Checker Challenge is a very famous programming problem. It’s one of the first examples of backtracking anyone learns and variations of it frequently appare in contests.

In this article, I’ll present the classic algorithm for solving it and then a few optimisations to make it run less like a geriatric turtle.

First the problem:

Given a checker table of n lines and n columns, find all the ways of placing n checker pieces so that no two are on the same line, column or diagonal.

If n is greater or equal to 6 there is always at least one way to arrange the pieces. Usually there are a lot of ways (there are 73712 for n = 13).

For n = 6, this is one of the possible four arrangements:

| | O | | | | |
| | | | O | | |
| | | | | | O |
| O | | | | | |
| | | O | | | |
| | | | | O | |

First of all, you need a way to memorise the board. A matrix of n x n is the obvious solution, but it’s not really necessary. Notice that there can be at most one piece on any column, so it’s enough to use an array of n, each element containing the number of the row on which the corresponding element in the matrix is located. e.g. For the board above, the array would be {4, 1, 5, 2, 6, 3}.

Now, how do you approach such a problem? The simplest way (and, as it happens, the fastest) is to solve it recursively: first take the first column and attempt to place a piece on each of the n rows; for each of these, attempt to place a piece on each row of the second column; for every valid such arrangement, try to place a piece on each row of the third column; …; and so on until you place a piece on the nth column, at which point, you have a valid arrangement.

The key point in this algorithm is to know that when you’re working on the kth column, all the pieces on the first k – 1 columns form a valid arrangement.

As it happens, this is way to slow. For n = 10, I got tired of waiting and stopped the programme. If you do the math, you’ll see that for n, this algorithm does about nn recursive calls. This is bad, but if you write the checking routines inefficiently, you can easily make it slower by a factor of n.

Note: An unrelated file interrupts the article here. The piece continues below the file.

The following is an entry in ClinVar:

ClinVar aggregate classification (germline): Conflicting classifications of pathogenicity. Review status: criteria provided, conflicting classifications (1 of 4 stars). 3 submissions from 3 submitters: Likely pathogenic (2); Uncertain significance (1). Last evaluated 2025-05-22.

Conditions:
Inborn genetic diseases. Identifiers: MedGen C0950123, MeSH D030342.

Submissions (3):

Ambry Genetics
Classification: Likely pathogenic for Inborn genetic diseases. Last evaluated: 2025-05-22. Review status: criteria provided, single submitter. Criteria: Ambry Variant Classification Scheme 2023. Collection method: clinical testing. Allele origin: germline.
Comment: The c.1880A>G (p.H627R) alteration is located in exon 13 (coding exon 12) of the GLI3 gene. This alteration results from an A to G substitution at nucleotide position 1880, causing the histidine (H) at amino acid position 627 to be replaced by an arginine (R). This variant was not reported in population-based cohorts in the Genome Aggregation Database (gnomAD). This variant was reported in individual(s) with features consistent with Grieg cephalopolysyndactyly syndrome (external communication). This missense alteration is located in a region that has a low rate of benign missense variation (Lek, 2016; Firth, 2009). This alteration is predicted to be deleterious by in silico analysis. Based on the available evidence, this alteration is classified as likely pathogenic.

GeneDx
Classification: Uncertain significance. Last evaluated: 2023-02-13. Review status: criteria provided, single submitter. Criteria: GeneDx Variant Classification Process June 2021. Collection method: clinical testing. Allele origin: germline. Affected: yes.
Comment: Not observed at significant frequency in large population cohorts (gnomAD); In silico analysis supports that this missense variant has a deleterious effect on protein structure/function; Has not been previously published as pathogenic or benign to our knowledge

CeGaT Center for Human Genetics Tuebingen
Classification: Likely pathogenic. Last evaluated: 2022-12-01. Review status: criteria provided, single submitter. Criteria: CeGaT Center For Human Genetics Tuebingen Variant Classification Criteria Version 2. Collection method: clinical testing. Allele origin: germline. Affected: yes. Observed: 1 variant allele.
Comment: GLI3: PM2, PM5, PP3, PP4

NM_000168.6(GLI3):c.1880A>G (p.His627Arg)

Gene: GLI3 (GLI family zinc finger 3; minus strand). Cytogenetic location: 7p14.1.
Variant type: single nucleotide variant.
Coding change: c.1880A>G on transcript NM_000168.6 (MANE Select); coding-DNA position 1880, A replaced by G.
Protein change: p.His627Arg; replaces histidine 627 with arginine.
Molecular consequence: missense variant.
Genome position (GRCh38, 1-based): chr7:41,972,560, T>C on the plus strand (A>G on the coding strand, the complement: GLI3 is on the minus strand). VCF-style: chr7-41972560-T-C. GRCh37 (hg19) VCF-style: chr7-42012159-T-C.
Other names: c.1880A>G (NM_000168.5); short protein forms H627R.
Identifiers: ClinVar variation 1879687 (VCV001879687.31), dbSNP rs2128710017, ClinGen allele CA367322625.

There are three ways I know of to check if a position is valid (i.e. if a piece can be placed there). The first checks for validity after the piece has been placed, while the other two work by marking positions as invalid:

  1. The first is simple: let’s say you’ve reached column c and are wondering whether or not you can place a piece of row r. First take all the columns before c and check whether a piece is already on row r; afterwards, for every column c’ before c, and for every row r’ on that column check if abs(r – r’) = c – c’. If any of there conditions are true, than you can’t place a piece on row r.
  2. The second is just a way of trading memory for speed. Instead of doing as above, keep three vectors of boolean values (1 for the lines (usedRows) and 2 for the two types of diagonals (d1 and d2)), and for every piece you place on the board mark the corresponding elements in the three vectors as used. That is, mark rth element in rows, the n – c – 1 + r th element in d1 and the r + c th element in d2. If any of the corresponding elements for any position are marked, than that position is invalid.
  3. The third way is just combining the first two. For every row column c’ before c, supposing the piece is on row r’, mark the rows r’, r’ – (c – c’) and r’ + (c – c’) as invalid.

That’s it. For another speed boost, I use bitsets instead of vectors. Anyway, here’s the code in C (checker.c):

#include <stdio.h>
#include <string.h>

int q[14];

int sol[3][14];

int r = 0,
	d1 = 0,
	d2 = 0;

int solP = 0;

int n;

void gen_sol(int col) {
	if (col == n) {
		if (solP < 3)
			memcpy(sol&#91;solP&#93;, q, sizeof(int) * n);
		++solP;
		return;
	}

//NOTE Just calculating the non-admisible rows for this col every time is slightly faster than the "keep track of used rows and diagonals" solution
// 	int oc = 0;
// 	for (int i(0); i < col; ++i) {
// 		oc |= 1<<q&#91;i&#93;;
// 		oc |= 1<<(q&#91;i&#93; - (col - i));
// 		oc |= 1<<(q&#91;i&#93; + (col - i));
// 	}


	int i;
	for (i = 0; i < n; ++i) {
		if (!(r & 1<<i) && !(d1 & 1<<(n - col - 1 + i)) && !(d2 & 1<<(i + col))) {
			r |= 1<<i;
			d1 |= 1<<(n - col - 1 + i);
			d2 |= 1<<(i + col);
			
			q&#91;col&#93; = i;
			gen_sol(col + 1);

			r ^= 1<<i;
			d1 ^= 1<<(n - col - 1 + i);
			d2 ^= 1<<(i + col);
		}
	}
}

int main(int argc, char *argv&#91;&#93;) {
	n = 6;

	// Every solution's reflection is also a valid solution, so for the first
	// calculate only the first n/2 arrangements.
	int max = n;
	if (6 != n) {
		max = (n + 1) / 2;
	}
	
	// This complication appears because the odd values of n. Think about
	// it for a while and it will become obvious.
	int temp;
	int i;
	for (i = 0; i < max; ++i) {
		temp = solP;

		r |= 1<<i;
		d1 |= 1<<(n - 1 + i);
		d2 |= 1<<(i);

		q&#91;0&#93; = i;
		gen_sol(1);

		r ^= 1<<i;
		d1 ^= 1<<(n - 1 + i);
		d2 ^= 1<<(i);
	}

	int j;
	for (i = 0; i < 3; ++i) {
		for (j = 0; j < n; ++j)
			printf("%d ", sol&#91;i&#93;&#91;j&#93; + 1);
		printf("\n");
	}

	if ((n % 2 == 0) && (6 < n))
		solP *= 2;
	else if ((n % 2 == 1) && (n > 6))
		solP += temp;
	printf("%d\n", solP);

	return 0;
}

There are a few other optimisations littered throughout the code, but they’re not hard to understand. Good luck. Always open to comments.

P.S. This also is also called “The Queens Problem” or the like.

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